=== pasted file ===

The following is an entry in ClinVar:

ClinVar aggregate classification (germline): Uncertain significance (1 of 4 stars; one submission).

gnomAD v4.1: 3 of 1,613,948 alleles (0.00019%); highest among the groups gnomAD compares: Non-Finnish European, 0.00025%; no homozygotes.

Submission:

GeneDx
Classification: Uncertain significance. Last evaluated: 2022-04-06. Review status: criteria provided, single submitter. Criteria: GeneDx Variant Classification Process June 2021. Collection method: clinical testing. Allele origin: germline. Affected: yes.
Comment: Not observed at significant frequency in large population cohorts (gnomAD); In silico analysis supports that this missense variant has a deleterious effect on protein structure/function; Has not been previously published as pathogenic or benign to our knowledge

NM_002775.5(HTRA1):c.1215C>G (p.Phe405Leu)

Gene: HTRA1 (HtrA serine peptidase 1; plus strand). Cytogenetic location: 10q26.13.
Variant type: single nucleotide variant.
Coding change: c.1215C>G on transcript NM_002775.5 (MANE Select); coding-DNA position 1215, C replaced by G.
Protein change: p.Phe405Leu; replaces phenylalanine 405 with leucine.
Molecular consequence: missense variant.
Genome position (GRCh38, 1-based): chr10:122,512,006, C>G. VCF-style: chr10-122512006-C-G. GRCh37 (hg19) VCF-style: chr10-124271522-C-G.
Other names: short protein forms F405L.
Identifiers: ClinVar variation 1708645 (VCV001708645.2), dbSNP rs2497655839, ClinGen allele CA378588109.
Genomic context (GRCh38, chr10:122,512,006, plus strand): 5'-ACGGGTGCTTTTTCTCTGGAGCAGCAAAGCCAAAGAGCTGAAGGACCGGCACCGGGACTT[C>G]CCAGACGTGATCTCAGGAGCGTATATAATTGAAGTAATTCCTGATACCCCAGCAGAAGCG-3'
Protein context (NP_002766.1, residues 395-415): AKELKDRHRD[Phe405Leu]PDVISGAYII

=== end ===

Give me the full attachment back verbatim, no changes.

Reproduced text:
The following is an entry in ClinVar:

ClinVar aggregate classification (germline): Uncertain significance (1 of 4 stars; one submission).

gnomAD v4.1: 3 of 1,613,948 alleles (0.00019%); highest among the groups gnomAD compares: Non-Finnish European, 0.00025%; no homozygotes.

Submission:

GeneDx
Classification: Uncertain significance. Last evaluated: 2022-04-06. Review status: criteria provided, single submitter. Criteria: GeneDx Variant Classification Process June 2021. Collection method: clinical testing. Allele origin: germline. Affected: yes.
Comment: Not observed at significant frequency in large population cohorts (gnomAD); In silico analysis supports that this missense variant has a deleterious effect on protein structure/function; Has not been previously published as pathogenic or benign to our knowledge

NM_002775.5(HTRA1):c.1215C>G (p.Phe405Leu)

Gene: HTRA1 (HtrA serine peptidase 1; plus strand). Cytogenetic location: 10q26.13.
Variant type: single nucleotide variant.
Coding change: c.1215C>G on transcript NM_002775.5 (MANE Select); coding-DNA position 1215, C replaced by G.
Protein change: p.Phe405Leu; replaces phenylalanine 405 with leucine.
Molecular consequence: missense variant.
Genome position (GRCh38, 1-based): chr10:122,512,006, C>G. VCF-style: chr10-122512006-C-G. GRCh37 (hg19) VCF-style: chr10-124271522-C-G.
Other names: short protein forms F405L.
Identifiers: ClinVar variation 1708645 (VCV001708645.2), dbSNP rs2497655839, ClinGen allele CA378588109.
Genomic context (GRCh38, chr10:122,512,006, plus strand): 5'-ACGGGTGCTTTTTCTCTGGAGCAGCAAAGCCAAAGAGCTGAAGGACCGGCACCGGGACTT[C>G]CCAGACGTGATCTCAGGAGCGTATATAATTGAAGTAATTCCTGATACCCCAGCAGAAGCG-3'
Protein context (NP_002766.1, residues 395-415): AKELKDRHRD[Phe405Leu]PDVISGAYII